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I found this term "training warmup steps" in some of the papers, what exactly does this term mean? Has it got anything to do with "learning rate"? If so, how does it affect?

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This usually means that you use a very low learning rate for a set number of training steps (warmup steps). After your warmup steps you use your "regular" learning rate or learning rate scheduler. You can also gradually increase your learning rate over the number of warmup steps.

As far as I know, this has the benefit of slowly starting to tune things like attention mechanisms in your network.

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    $\begingroup$ But isn't it the normal trend to use learning rate decay, which reduces the learning rate over sent of epochs or training steps? $\endgroup$ – Ashwin Geet D'Sa Jul 19 '19 at 14:43
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    $\begingroup$ Yes. The idea is to use some warmup steps to increase the learning rate up to a certain point and then use your normal learning rate decay afterwards. The google transformer notebook has aa good example in the optimizer setting: tensorflow.org/beta/tutorials/text/transformer#optimizer $\endgroup$ – Ron Schwessinger Jul 20 '19 at 16:25
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As the other answers already state: Warmup steps are just a few updates with low learning rate before / at the beginning of training. After this warmup, you use the regular learning rate (schedule) to train your model to convergence.

The idea that this helps your network to slowly adapt to the data intuitively makes sense. However, theoretically, the main reason for warmup steps is to allow adaptive optimisers (e.g. Adam, RMSProp, ...) to compute correct statistics of the gradients. Therefore, a warmup period makes little sense when training with plain SGD.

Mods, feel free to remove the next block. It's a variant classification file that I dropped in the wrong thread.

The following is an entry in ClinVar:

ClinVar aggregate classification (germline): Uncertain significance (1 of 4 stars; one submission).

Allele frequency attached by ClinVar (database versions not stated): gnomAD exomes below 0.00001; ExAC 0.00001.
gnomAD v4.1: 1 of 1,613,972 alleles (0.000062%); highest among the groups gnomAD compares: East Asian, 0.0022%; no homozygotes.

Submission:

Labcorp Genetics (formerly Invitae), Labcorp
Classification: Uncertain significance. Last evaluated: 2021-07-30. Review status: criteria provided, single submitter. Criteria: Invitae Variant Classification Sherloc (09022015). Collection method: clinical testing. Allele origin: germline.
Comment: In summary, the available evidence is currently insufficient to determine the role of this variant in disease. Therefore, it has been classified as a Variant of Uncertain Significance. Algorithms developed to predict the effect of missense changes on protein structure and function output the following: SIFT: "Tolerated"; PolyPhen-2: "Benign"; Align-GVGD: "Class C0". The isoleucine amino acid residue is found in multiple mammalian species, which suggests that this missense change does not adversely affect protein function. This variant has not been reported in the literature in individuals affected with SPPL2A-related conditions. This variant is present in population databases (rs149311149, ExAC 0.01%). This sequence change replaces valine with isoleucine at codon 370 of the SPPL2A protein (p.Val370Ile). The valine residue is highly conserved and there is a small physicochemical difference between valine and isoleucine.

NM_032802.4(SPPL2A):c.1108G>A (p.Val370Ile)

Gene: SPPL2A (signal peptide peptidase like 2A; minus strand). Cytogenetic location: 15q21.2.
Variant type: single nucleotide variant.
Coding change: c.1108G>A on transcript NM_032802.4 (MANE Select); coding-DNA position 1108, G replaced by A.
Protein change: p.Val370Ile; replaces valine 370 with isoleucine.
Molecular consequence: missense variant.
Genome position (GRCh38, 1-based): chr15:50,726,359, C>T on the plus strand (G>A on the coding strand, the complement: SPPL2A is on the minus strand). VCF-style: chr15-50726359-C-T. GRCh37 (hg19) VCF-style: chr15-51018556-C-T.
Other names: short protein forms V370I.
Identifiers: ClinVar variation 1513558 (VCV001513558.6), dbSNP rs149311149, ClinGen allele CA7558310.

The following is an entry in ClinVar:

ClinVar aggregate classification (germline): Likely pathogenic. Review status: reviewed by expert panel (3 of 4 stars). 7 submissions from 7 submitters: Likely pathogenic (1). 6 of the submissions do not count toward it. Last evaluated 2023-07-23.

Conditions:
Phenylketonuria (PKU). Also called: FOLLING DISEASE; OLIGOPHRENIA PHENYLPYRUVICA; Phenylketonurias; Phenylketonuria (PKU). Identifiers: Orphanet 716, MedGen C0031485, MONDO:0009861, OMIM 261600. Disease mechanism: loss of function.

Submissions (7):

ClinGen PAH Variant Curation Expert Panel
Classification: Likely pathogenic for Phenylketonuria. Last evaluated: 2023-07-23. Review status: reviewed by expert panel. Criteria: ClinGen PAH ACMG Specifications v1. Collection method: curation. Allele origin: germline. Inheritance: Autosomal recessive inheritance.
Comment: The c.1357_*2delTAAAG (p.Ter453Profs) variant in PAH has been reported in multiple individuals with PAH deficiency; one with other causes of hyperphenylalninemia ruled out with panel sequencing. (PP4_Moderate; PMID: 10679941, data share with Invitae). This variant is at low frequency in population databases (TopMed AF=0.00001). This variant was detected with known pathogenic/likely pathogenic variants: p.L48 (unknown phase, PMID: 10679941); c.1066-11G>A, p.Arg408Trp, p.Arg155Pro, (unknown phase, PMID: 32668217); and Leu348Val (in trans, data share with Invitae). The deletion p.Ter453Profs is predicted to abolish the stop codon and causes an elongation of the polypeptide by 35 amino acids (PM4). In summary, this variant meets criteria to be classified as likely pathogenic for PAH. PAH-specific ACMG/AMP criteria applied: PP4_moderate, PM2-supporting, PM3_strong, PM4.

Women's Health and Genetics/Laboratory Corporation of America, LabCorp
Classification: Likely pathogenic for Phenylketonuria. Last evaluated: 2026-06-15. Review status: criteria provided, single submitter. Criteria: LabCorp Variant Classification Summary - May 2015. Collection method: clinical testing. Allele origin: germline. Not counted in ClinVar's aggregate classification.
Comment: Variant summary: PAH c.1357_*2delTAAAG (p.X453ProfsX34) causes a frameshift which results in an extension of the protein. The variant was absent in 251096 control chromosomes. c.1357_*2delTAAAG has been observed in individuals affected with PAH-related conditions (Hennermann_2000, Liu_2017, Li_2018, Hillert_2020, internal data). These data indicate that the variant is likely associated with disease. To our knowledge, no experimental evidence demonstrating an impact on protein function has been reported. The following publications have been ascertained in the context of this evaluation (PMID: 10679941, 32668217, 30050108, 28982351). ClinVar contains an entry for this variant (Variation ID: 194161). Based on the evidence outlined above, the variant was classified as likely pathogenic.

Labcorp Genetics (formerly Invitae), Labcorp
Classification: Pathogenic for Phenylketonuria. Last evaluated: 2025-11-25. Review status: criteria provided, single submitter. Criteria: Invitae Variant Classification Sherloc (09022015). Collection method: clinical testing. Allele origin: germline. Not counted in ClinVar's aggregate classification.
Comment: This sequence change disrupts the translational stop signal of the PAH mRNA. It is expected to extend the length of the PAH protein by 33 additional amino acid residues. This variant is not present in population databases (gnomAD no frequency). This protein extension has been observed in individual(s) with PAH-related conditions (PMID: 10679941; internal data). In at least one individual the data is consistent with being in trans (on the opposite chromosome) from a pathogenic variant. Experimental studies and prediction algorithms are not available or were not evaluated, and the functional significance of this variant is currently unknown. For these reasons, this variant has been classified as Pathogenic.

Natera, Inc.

E.g. RMSProp computes a moving average of the squared gradients to get an estimate of the variance in the gradients for each parameter. For the first update, the estimated variance is just the square root of the sum of the squared gradients for the first batch. Since, in general, this will not be a good estimate, your first update could push your network in a wrong direction. To avoid this problem, you give the optimiser a few steps to estimate the variance while making as little changes as possible (low learning rate) and only when the estimate is reasonable, you use the actual (high) learning rate.

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Warm up steps is just a parameter in most of the learning algorithms which is used to lower the learning rate in order to reduce the impact of deviating the model from learning on sudden new data set exposure.

For eg:- If you are giving warm up steps as 500 for a iteration of 10,000 epochs, For the first 500 iterations the model will learn the corpus with minimal learning rate than the rate which you've specified in the model. From 501 th iteration model will use the learning rate as itself which given.

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If your data set is highly differentiated, you can suffer from a sort of "early over-fitting". If your shuffled data happens to include a cluster of related, strongly-featured observations, your model's initial training can skew badly toward those features -- or worse, toward incidental features that aren't truly related to the topic at all.

Warm-up is a way to reduce the primacy effect of the early training examples. Without it, you may need to run a few extra epochs to get the convergence desired, as the model un-trains those early superstitions.

Many models afford this as a command-line option. The learning rate is increased linearly over the warm-up period. If the target learning rate is p and the warm-up period is n, then the first batch iteration uses 1p/n for its learning rate; the second uses 2p/n, and so on: iteration i uses i*p/n, until we hit the nominal rate at iteration n.

This means that the first iteration gets only 1/n of the primacy effect. This does a reasonable job of balancing that influence.

Note that the ramp-up is commonly on the order of one epoch -- but is occasionally longer for particularly skewed data, or shorter for more homogeneous distributions. You may want to adjust, depending on how functionally extreme your batches can become when the shuffling algorithm is applied to the training set.

source

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